9 minimal gain over the method described in the previous section. Moreover, it is definitely not a good idea to skip the previous iterative refinement step and attempt to find the optimal solution right away. Convergence problems can arise if this is done. 7 Reconstruction Once the camera matrices are computed, it is a simple task to compute the positions of the lines in space. In particular, the line in space corresponding to a set of matched lines λ 0 λ 1 λ 2 must be the intersection of the three planes M i λ i. A good way to compute this line is as follow. One forms the matrix X =(M 0 λ 0,M 1 λ 1,M 2 λ 2 ). Then a point x will lie on the intersection of the three planes if and only if x X = 0. We need to find two such points to define the line in space. Let the singular value decomposition ([10]) be X = UDV, where D is a diagonal matrixdiag(α, β, 0, 0). Since (0, 0, 0, 1)DV = 0, it follows that (0, 0, 0, 1)U (UDV )=(0, 0, 0, 1)U X = 0. The vector (0, 0, 0, 1)U is simply the last column of U. The same argument shows that (0, 0, 1, 0)U X =0. In summary, the third and fourth columns of the matrix U represent a pair of points on the intersection of three planes, and hence define the required line in space. 8 Algorithm Outline Here is a brief outline of the algorithm for reconstruction. We start with a set of at least thirteen sets of matched lines in three views : λ i 0 λi 1 λi 2,each line defined by specifying two end points u i j and u i j in the image. 1. Scale the coordinates of the line end points so that u and v coordinates lie in a range 1 to1. 2. Set up and solve the set of equations (6). The solution is the singular vector corresponding to the smallest singular value of the matrixof equations. This gives three 3 3 matrices T i 3. Compute the vectors r 4 and s 4, and then compute the camera matrices M 1 and M 2 using (5). 4. Adjust the initial computed values of M 1 and M 2 by Levenberg-Marquardt iteration so that the transferred lines λ i 0 given by (2) are optimally close to the measured end points of λ i 0. (See section 6.2.) 5. If desired do a full least-squares fit to the data as described in section Compute the projective reconstruction of the lines geometry using the by intersection three planes corresponding to the three matching lines (section 7). 9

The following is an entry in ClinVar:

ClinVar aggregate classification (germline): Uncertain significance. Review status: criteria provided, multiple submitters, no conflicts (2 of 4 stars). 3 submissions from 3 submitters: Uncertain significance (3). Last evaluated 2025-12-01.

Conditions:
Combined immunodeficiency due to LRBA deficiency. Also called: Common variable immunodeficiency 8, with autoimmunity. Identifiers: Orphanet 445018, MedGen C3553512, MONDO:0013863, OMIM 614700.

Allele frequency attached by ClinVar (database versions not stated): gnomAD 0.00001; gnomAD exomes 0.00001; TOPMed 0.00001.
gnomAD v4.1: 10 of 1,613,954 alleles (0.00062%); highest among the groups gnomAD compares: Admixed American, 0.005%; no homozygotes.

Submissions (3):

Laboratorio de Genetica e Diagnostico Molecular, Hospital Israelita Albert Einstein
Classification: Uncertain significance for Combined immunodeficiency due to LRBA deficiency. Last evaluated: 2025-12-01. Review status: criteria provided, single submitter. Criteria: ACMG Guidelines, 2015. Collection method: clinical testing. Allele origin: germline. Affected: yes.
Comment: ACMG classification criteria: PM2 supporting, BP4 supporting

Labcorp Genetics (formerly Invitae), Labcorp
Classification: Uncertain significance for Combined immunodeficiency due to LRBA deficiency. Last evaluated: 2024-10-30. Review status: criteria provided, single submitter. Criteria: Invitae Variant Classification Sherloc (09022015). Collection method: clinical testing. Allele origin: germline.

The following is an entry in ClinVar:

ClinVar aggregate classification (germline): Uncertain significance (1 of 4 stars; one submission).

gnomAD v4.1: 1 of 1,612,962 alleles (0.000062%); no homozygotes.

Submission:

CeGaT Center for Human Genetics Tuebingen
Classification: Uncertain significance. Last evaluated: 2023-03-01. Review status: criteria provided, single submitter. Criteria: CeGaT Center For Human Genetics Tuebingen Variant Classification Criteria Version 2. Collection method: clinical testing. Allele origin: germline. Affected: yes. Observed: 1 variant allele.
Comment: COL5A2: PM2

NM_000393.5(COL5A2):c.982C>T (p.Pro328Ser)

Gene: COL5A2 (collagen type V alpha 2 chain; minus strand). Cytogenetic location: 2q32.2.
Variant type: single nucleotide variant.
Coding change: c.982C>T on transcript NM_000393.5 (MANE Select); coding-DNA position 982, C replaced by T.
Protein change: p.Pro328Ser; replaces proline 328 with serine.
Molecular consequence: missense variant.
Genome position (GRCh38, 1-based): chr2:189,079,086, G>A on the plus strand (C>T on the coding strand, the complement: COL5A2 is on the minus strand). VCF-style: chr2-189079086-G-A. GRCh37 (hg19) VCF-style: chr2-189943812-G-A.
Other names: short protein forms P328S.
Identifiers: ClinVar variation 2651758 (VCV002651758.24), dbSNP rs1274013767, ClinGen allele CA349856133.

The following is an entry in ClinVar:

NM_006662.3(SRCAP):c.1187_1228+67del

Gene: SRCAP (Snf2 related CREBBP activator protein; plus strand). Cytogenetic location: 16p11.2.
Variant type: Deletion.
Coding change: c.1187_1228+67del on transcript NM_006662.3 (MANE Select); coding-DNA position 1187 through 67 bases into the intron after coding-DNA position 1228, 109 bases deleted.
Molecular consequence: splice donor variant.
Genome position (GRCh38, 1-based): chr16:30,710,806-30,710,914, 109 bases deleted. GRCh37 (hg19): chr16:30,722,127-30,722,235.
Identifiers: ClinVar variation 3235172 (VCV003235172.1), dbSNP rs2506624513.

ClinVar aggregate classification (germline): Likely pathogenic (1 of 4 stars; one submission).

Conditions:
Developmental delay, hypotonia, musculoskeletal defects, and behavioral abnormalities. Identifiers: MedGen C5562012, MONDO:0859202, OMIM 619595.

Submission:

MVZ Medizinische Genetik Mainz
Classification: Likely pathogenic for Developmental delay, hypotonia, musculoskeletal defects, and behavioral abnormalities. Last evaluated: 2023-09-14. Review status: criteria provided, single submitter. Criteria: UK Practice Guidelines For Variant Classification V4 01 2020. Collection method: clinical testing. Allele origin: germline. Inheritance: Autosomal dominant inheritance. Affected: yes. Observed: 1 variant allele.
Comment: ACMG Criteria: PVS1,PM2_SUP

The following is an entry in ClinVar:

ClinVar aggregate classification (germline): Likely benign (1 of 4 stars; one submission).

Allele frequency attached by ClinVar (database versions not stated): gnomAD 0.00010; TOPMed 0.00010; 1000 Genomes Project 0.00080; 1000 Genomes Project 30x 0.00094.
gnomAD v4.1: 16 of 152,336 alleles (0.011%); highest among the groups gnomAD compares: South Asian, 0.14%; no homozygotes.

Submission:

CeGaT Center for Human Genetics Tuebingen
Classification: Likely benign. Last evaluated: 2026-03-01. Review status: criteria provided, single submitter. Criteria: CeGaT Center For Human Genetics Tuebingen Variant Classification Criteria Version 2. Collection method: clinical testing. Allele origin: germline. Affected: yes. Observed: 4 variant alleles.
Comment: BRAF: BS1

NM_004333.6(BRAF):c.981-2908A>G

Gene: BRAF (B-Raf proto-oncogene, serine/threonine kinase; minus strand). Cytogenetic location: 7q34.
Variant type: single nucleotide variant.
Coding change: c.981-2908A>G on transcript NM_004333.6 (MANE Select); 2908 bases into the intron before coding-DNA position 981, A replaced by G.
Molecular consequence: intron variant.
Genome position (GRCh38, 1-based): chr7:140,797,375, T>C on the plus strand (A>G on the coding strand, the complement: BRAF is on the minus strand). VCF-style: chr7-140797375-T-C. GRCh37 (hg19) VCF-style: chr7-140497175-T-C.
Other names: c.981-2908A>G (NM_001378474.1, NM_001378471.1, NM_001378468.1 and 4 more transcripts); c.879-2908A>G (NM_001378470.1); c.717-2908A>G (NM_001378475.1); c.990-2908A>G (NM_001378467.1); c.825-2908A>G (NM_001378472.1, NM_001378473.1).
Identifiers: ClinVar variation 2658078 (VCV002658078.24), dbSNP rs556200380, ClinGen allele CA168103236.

10 Figure 1: Three photos of houses At this point we have a projective reconstruction of the scene. If we now assume that the three cameras were the same for all three views, then it is possible to adjust this reconstruction by the appropriate projective transformation to obtain a scaled Euclidean reconstruction of the scene. This possibility is ensured theoretically by [9]. A practical algorithm for converting a projective to a Euclidean reconstruction is given in [6] and may be applied with minor modifications to the case of lines. 9 Experimental Evaluation of the Algorithm This algorithm was tested as follows. Three images of a scene consisting of two houses were acquired as shown in Fig 1. Edges and vertices were obtained automatically and matched by hand. In order to obtain some ground truth for the scene, a projective reconstruction was done based on point matches using the algorithm described in [6]. To carefully control noise insertion, image coordinates were adjusted (by an average of about 0.5 pixels) so as to make the projective reconstruction agree exactly with the pixel coordinates. Lines were selected joining vertices in the image, only lines that actually appeared in the image being chosen (and not lines that join two arbitrary vertices), for a total of 15 lines. Next, varying degrees of noise were added to the endpoints defining the lines and the algorithm was run to compute the projective reconstruction. Finally for comparison, the algorithm was run on the real image data. For this run, two extra lines were added, corresponding to the half obscured roof and ground line in the right hand house. Note that in the three images the endpoints of these lines are actually different points, since the lines are obscured to differing degrees by the left hand house. One of the advantages of working with lines rather than points is that such lines can be used. In order to judge the quality of the reconstruction, and present it in a simple form, the errors in the positions of the epipoles were chosen. The epipolar positions are related to the relative positions and orientations of the three cameras. If the computed camera positions are correct, then so will be the reconstruction. The epipoles in images M 1 and M 2 corresponding to the centre of projection of camera M 0 are simply the last columns of M 1 and M 2 respectively. To measure 10